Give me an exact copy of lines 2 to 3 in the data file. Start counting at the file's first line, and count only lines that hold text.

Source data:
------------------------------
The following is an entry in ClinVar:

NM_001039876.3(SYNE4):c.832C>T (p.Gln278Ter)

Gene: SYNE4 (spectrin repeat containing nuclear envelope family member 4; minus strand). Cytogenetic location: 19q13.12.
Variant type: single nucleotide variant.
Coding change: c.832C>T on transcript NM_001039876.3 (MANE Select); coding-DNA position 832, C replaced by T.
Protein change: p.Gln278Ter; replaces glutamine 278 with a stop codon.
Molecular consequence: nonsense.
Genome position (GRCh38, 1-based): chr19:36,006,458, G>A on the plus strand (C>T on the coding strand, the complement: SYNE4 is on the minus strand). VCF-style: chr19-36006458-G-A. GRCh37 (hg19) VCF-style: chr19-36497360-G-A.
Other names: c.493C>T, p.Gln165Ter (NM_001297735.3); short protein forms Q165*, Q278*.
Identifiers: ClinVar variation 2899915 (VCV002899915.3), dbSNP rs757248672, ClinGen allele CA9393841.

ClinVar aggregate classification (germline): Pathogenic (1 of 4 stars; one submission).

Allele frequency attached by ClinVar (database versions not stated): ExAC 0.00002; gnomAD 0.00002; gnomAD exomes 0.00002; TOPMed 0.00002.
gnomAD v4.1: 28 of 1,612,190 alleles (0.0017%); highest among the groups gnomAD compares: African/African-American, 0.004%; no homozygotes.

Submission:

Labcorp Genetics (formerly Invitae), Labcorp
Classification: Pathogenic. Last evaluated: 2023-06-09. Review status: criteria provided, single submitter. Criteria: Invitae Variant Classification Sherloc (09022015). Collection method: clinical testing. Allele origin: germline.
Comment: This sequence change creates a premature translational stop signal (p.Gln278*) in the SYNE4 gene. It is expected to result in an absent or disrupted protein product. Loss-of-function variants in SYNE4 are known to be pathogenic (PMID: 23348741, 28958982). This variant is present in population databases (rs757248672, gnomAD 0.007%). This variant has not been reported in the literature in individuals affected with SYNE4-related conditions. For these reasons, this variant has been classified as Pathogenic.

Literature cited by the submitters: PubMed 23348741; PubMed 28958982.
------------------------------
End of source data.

NM_001039876.3(SYNE4):c.832C>T (p.Gln278Ter)

Gene: SYNE4 (spectrin repeat containing nuclear envelope family member 4; minus strand). Cytogenetic location: 19q13.12.